Monday, November 13, 2006

A Personal Remembrance

In the words of the Remembrance Prayer:

“They shall grow not old, as we that are left grow old.
Age shall not weary them, nor the years condemn.
At the going down of the sun and in the morning.
We will remember them".

A temporary blip with Blogger IT means I am unable to post photos today but you can see BBC pictures of Remembrance Day by clicking here

Maybe it is simply because I am getting older but to me the Remembrance Service yesterday seemed more emotional than usual. We went to our local church service and in the two minute silence at 11 o'clock, I had feelings including sadness, pride and sympathy for all the families of those millions of brave men, women and children who have died for me, my country and my freedom in wars.

The merits of war disappeared from my thoughts for those two minutes. I thought only of parents who saw their sons go to war and not return; the young children who must have wondered where and why their Dad was going away and then the questions to Mum about why he did not come back; the brave women left at home without their husbands trying to keep the family together only to die in bombing raids; the young men in the forces who died alone in a foreign land.

I looked around and as some older people gently raised a tissue to mop a tear, my own eyes became moist and a gulp or two was needed.

Some people want us to stop this Remembrance Day – not me. I hope we NEVER change this tradition.

It is a reminder to those if us lucky enough never to have fought in a war where many brave people have made (and of course continue to make) the ultimate sacrifice for their country ..... and therefore for ME.

I did some quick research with Wikipedia to get a feel of the numbers involved – it is staggering!

In the two world wars the number of UK citizens, military and civilian, who died is 1.2 million.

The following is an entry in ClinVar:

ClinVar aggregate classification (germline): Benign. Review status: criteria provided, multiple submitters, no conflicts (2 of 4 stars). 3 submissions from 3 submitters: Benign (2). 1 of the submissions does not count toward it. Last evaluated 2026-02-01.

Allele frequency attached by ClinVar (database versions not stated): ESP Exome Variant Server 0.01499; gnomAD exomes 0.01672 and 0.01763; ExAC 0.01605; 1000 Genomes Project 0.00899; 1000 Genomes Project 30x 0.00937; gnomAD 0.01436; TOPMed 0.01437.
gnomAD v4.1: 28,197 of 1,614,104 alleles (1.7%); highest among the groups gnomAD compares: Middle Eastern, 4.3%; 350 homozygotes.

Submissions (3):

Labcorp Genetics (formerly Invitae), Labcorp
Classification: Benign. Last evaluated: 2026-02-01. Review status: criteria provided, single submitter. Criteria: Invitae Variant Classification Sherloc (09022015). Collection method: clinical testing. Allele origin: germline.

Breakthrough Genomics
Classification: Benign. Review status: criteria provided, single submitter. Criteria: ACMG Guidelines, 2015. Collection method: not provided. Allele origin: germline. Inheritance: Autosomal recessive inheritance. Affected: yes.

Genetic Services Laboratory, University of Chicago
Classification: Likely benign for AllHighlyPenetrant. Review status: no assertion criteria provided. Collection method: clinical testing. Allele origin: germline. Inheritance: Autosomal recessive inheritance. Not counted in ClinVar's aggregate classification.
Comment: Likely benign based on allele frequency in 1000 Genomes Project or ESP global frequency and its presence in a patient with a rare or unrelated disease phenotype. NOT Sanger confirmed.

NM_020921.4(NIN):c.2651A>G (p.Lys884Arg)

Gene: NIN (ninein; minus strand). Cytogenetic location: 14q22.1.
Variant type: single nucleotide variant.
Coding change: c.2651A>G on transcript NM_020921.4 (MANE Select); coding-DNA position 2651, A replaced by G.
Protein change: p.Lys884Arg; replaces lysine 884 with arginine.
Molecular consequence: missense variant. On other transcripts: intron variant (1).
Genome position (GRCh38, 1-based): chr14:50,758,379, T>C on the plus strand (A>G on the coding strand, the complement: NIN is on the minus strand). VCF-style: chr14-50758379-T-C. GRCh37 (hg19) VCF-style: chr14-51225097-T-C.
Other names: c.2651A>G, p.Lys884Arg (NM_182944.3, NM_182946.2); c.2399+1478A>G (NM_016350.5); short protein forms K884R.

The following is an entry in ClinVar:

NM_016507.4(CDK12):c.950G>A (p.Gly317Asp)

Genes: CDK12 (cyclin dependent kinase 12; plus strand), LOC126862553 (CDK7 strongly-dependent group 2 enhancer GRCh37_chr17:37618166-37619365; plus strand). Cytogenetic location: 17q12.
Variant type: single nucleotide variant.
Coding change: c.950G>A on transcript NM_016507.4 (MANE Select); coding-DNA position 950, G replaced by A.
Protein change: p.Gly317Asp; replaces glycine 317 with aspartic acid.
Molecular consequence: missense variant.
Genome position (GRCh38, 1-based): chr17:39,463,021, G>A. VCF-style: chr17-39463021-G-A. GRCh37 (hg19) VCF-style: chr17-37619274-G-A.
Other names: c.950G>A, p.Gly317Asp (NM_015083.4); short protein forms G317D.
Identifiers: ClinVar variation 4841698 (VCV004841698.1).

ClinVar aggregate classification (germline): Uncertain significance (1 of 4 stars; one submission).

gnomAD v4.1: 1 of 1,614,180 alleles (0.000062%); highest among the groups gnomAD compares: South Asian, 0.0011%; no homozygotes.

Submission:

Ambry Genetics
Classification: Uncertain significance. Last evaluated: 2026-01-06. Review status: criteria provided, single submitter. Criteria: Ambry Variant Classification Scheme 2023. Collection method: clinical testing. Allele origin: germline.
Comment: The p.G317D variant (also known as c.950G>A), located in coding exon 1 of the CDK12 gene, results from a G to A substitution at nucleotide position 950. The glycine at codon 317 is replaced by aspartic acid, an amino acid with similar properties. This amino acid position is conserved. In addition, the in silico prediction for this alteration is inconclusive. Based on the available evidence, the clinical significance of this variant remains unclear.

The total deaths among civilians and the military in the two world wars on both sides amount to over 78 million people. That seems unbelievable and lets us remember that every one of those people was ‘somebody’s someone.’


Dick Field said...

Thank you for sharing that, Trevor. As a Vietnam veteran, I have felt myself more responsive to the sentiments of our Veterans Day (your, and formerly our, Armistice Day) and Memorial Day (your Remembrance Sunday, although ours is in May)- than in my younger life. Although not having made any personal sacrifice other than time and separation in my war, I am greatly moved by what many of my contemporaries, and those in other wars, have endured. The emotions still come strongly and unexpectedly at times - as in viewing a recent television documentary of a young mom with small children whose young husband did not return from Iraq. Her strength through tragedy, for her children's sake, was so impressive and moving.

I believe it is a good thing for the mature among us to react strongly to such sacrifices and to not take them lightly.

Trevor Gay said...

Amen Dick and thank you for sharing that.

For one day each year the least we can do is to forget about whether wars should or should not happen and just remember the people who gave everything ... and then some ... to make my life so simple in comparison.

Peace to you and your family at this time.